However, this crowned crane was not at all happy to see us. He was stalking us along the fence line, with the feathers on its head going up in defence mode like the quills of a porcupine. Let's just say, I was glad there was a fence in between us and his wings were clipped! When we visited the place last Autumn, he actually tried to fly over the fence to attack us because his mate had a brood of chicks, and he was only about a foot shy of making it over the fence. We seriously thought he was going to get us, and ducked for cover. It wasn't funny at the time, but we can laugh about it now!


The wolves were curled up asleep and apart from their colouring, you'd be forgiven for thinking they looked just like German shepherds or huskies taking a nap.

We made it to the lake at the far end of the section in the middle of a feeding frenzy. There were peacocks, guinea fowl, geese, ducks, and moorhens everywhere you turned. I've never seen anything quite like it; it was chaos. Marie was a little freaked out by them all, so we found a quieter spot where the birds weren't running around our feet, and watched for a couple of minutes until we got bored and carried on to see the rhinos.


After covering so much of the park, I was really struggling and shattered by this point, so we found a bench with the perfect view of the rhinos, and took a well deserved rest. We sat and watched the rhinos grazing in their paddock just metres from us for the best part of half an hour, with the beautiful two-hundred-year-old gothic manor house in the background. I could've stayed there watching the animals all day.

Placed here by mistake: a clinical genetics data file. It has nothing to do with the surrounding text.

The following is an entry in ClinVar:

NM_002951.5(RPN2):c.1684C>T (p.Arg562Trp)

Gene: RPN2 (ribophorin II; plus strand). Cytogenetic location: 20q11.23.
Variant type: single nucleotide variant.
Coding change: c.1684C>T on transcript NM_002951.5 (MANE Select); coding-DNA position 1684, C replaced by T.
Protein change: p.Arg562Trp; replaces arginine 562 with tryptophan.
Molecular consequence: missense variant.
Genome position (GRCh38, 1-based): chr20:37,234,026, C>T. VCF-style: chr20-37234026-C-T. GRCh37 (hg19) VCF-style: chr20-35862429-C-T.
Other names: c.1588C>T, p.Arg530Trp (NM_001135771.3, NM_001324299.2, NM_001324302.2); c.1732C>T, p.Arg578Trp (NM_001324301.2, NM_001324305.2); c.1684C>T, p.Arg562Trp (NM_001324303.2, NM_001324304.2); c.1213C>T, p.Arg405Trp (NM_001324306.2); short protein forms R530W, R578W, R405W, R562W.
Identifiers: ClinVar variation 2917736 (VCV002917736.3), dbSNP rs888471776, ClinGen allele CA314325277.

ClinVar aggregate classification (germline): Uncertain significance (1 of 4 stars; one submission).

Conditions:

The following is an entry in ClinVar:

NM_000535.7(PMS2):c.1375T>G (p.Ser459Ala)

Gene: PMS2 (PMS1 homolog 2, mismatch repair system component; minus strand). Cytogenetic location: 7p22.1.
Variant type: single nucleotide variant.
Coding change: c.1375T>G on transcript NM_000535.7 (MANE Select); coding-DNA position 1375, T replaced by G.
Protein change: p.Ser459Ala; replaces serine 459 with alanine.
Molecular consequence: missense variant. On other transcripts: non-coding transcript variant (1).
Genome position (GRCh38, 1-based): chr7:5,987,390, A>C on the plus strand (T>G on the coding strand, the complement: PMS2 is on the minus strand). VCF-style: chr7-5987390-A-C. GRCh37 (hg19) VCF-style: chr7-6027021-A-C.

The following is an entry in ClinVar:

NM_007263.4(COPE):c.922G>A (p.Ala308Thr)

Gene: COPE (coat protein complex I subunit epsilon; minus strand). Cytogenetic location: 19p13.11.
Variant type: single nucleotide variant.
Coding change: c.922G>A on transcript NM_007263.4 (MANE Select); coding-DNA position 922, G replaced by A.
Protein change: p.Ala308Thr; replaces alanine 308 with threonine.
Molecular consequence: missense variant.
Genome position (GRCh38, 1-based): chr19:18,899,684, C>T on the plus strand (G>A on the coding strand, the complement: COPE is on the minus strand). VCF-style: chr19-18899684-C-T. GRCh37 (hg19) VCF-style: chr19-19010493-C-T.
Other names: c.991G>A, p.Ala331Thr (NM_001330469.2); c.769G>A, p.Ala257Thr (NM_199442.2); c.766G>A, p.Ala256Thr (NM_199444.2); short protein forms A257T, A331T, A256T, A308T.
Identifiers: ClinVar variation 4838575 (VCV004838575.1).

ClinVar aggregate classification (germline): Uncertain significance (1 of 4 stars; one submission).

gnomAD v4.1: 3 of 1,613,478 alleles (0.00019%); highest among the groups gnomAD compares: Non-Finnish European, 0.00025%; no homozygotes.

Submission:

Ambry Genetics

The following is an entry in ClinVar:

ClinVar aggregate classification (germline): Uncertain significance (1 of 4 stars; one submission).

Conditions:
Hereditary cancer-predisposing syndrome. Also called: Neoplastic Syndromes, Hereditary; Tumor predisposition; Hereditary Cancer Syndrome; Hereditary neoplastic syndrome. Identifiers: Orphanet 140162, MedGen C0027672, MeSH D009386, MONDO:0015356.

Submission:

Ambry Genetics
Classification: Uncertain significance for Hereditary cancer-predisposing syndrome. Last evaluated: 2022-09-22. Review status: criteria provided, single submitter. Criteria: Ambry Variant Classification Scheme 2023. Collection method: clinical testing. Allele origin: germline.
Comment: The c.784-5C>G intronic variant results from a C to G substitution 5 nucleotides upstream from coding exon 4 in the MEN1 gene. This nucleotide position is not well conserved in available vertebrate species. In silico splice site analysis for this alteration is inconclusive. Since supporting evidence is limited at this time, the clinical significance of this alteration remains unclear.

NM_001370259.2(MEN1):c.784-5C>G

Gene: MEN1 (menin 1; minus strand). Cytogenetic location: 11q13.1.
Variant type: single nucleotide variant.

The good thing about The Cotswold Wildlife Park, if you need to rest regularly when you're out and about like I do, is that there are benches all around the grounds. Dozens of them. You never need to walk far to find one, and most of them have a great view of the animals or plants. The park is also completely flat, so there are no steep hills to conquer and exhaust you like many zoos have, and it has decent, well-maintained paths around the majority of the site, making it accessible to all. With plenty of rests and enough painkillers, on a "good" day health-wise, I can just about make it around the majority of the park before I hit the wall and lose the ability to move for a couple of weeks. It's a relatively small zoo of 160 acres, and it's possible to make it round all the animals in as little as three hours if you don't stop for a bite to eat or take your kids to the playground, and know the place as well as we do. At the same time, you can easily spend an entire day there because there's so much to see and do. We just don't do it all because we've been so many times already.